Why Is Photosynthesis Referred to As a Biochemical Pathway?

By Liz Veloz

Photosynthesis, the process by which green plants use light energy to make chemical energy, is an example of a biochemical pathway. Biochemical pathways are sequential steps of chemical reactions that organize energy and materials in cells.

"Ferns - Avenefica" is Copyrighted by Flickr user: Avia Venefica (A. Venefica) under the Creative Commons Attribution license.

The Facts

During photosynthesis light energy is used to convert carbon dioxide and water into glucose (sugar) and oxygen gas through a series of sequential steps.


Typically, biochemical pathways function continuously to make the products of the pathway. Each step in the pathway is catalyzed by an enzyme, or protein that speeds and regulates chemical reactions.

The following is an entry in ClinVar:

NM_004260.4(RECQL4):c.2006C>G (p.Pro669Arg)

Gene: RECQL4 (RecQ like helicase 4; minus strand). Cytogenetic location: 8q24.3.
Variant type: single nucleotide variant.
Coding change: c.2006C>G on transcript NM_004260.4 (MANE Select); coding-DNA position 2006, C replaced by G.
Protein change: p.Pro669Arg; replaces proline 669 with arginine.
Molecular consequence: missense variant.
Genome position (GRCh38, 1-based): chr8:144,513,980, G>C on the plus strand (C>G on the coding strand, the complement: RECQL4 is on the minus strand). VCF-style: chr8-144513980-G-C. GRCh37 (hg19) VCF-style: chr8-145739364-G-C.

The products of the photosynthesis biochemical pathway are glucose and oxygen gas.


Biochemical pathways can be anabolic, catabolic or both.

Catabolic Pathways

Catabolic biochemical pathways involve the breakdown of complex compounds into simpler ones. Catabolic pathways release energy that can power anabolic pathways.

Anabolic Pathways

Anabolic biochemical pathways involve the synthesis of complex compounds from simpler ones. Photosynthesis is an anabolic biochemical pathway since light energy is used to synthesize a complex molecule, glucose, from simpler ones (carbon dioxide and water).

About the Author

Liz Veloz is a writer, scientist and college teacher living in Madison, Wis. Her science, travel and adventure writing has appeared in numerous literary journals and other publications. Veloz holds a doctorate in the biological sciences and a Master of Arts in English from the University of California, Davis.